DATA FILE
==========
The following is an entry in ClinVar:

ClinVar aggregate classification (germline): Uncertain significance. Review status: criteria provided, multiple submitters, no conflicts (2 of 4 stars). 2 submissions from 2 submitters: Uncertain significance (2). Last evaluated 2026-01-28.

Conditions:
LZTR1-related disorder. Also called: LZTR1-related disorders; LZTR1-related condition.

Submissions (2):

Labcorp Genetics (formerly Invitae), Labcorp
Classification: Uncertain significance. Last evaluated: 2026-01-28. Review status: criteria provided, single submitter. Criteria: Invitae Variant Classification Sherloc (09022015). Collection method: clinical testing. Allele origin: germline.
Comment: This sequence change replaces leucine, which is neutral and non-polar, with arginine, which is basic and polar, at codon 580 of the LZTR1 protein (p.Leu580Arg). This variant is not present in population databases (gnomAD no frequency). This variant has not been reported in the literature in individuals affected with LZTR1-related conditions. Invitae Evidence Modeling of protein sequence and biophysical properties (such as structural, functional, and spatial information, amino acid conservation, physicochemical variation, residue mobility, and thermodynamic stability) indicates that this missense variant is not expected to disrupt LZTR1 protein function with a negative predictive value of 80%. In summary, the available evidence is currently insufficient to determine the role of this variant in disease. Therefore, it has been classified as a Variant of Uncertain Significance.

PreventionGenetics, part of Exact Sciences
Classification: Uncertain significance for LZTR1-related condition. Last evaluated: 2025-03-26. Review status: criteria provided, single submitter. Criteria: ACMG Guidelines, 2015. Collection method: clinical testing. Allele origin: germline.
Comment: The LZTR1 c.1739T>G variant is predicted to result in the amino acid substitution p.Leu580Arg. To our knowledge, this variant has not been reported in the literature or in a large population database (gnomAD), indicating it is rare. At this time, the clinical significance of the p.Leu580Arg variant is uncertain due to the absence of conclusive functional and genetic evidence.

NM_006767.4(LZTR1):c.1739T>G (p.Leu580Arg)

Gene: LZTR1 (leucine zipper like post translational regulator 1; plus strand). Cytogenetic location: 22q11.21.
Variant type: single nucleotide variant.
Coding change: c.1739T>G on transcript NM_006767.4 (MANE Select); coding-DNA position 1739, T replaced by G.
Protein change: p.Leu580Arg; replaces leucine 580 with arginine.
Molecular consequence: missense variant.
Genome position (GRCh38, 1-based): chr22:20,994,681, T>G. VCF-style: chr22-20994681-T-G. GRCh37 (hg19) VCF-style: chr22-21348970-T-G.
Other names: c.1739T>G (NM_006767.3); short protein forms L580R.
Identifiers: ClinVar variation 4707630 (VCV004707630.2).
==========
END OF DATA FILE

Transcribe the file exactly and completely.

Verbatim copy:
The following is an entry in ClinVar:

ClinVar aggregate classification (germline): Uncertain significance. Review status: criteria provided, multiple submitters, no conflicts (2 of 4 stars). 2 submissions from 2 submitters: Uncertain significance (2). Last evaluated 2026-01-28.

Conditions:
LZTR1-related disorder. Also called: LZTR1-related disorders; LZTR1-related condition.

Submissions (2):

Labcorp Genetics (formerly Invitae), Labcorp
Classification: Uncertain significance. Last evaluated: 2026-01-28. Review status: criteria provided, single submitter. Criteria: Invitae Variant Classification Sherloc (09022015). Collection method: clinical testing. Allele origin: germline.
Comment: This sequence change replaces leucine, which is neutral and non-polar, with arginine, which is basic and polar, at codon 580 of the LZTR1 protein (p.Leu580Arg). This variant is not present in population databases (gnomAD no frequency). This variant has not been reported in the literature in individuals affected with LZTR1-related conditions. Invitae Evidence Modeling of protein sequence and biophysical properties (such as structural, functional, and spatial information, amino acid conservation, physicochemical variation, residue mobility, and thermodynamic stability) indicates that this missense variant is not expected to disrupt LZTR1 protein function with a negative predictive value of 80%. In summary, the available evidence is currently insufficient to determine the role of this variant in disease. Therefore, it has been classified as a Variant of Uncertain Significance.

PreventionGenetics, part of Exact Sciences
Classification: Uncertain significance for LZTR1-related condition. Last evaluated: 2025-03-26. Review status: criteria provided, single submitter. Criteria: ACMG Guidelines, 2015. Collection method: clinical testing. Allele origin: germline.
Comment: The LZTR1 c.1739T>G variant is predicted to result in the amino acid substitution p.Leu580Arg. To our knowledge, this variant has not been reported in the literature or in a large population database (gnomAD), indicating it is rare. At this time, the clinical significance of the p.Leu580Arg variant is uncertain due to the absence of conclusive functional and genetic evidence.

NM_006767.4(LZTR1):c.1739T>G (p.Leu580Arg)

Gene: LZTR1 (leucine zipper like post translational regulator 1; plus strand). Cytogenetic location: 22q11.21.
Variant type: single nucleotide variant.
Coding change: c.1739T>G on transcript NM_006767.4 (MANE Select); coding-DNA position 1739, T replaced by G.
Protein change: p.Leu580Arg; replaces leucine 580 with arginine.
Molecular consequence: missense variant.
Genome position (GRCh38, 1-based): chr22:20,994,681, T>G. VCF-style: chr22-20994681-T-G. GRCh37 (hg19) VCF-style: chr22-21348970-T-G.
Other names: c.1739T>G (NM_006767.3); short protein forms L580R.
Identifiers: ClinVar variation 4707630 (VCV004707630.2).